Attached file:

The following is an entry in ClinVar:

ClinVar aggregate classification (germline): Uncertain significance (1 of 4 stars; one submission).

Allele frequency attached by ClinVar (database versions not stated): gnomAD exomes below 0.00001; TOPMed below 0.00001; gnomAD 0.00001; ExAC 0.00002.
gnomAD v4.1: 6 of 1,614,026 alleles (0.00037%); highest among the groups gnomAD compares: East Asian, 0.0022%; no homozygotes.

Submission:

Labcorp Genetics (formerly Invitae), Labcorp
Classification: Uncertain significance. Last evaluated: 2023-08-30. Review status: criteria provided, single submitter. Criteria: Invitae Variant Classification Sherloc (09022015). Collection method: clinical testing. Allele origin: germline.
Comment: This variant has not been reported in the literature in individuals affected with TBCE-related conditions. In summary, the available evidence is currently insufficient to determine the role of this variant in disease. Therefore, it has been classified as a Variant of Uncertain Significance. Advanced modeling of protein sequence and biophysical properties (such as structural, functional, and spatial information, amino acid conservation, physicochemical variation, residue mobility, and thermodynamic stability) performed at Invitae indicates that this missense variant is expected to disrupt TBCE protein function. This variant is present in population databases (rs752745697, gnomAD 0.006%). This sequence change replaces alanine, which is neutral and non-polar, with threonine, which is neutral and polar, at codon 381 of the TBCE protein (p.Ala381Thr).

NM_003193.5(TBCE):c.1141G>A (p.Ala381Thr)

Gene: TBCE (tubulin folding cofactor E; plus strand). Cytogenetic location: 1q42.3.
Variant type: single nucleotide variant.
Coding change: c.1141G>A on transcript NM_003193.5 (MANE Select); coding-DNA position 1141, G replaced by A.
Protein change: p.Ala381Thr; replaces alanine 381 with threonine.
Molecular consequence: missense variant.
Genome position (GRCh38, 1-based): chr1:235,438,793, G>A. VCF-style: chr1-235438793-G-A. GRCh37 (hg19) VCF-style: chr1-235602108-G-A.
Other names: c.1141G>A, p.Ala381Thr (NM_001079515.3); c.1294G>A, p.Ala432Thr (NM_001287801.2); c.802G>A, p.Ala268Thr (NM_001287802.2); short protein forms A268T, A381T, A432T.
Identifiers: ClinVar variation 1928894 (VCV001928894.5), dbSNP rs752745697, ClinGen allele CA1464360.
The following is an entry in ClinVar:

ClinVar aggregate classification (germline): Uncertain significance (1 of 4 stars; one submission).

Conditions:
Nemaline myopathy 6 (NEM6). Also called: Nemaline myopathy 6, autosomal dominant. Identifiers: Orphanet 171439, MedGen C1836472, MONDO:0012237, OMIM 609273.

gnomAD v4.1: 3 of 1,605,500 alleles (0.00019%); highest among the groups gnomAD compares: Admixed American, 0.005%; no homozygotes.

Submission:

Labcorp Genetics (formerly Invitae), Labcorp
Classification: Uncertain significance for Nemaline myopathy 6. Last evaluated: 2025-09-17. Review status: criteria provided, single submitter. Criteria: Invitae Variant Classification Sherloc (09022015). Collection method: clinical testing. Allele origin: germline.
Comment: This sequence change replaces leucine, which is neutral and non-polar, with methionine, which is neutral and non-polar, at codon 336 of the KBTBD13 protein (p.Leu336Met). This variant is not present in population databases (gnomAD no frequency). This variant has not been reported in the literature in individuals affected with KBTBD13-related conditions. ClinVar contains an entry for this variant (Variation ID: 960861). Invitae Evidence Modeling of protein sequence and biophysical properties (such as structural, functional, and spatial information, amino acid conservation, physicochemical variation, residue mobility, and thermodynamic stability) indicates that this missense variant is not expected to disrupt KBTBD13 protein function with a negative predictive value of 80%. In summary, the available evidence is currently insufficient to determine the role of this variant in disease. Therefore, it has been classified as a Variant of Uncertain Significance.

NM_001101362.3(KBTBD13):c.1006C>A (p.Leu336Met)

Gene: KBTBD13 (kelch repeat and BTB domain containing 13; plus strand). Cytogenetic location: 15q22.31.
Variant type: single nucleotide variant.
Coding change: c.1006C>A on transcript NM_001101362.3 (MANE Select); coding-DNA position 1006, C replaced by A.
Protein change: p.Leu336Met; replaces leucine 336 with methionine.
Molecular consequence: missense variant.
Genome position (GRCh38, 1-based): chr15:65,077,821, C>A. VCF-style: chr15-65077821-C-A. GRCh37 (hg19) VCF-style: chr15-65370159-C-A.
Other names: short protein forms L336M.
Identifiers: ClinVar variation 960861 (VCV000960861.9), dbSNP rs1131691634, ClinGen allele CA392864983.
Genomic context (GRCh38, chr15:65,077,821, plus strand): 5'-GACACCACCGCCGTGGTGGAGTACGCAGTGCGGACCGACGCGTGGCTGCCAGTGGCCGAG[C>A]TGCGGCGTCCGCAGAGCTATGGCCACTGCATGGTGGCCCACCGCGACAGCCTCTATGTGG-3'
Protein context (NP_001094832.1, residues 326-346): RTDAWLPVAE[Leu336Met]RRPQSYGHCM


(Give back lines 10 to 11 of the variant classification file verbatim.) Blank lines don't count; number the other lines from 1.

Gene: TBCE (tubulin folding cofactor E; plus strand). Cytogenetic location: 1q42.3.
Variant type: single nucleotide variant.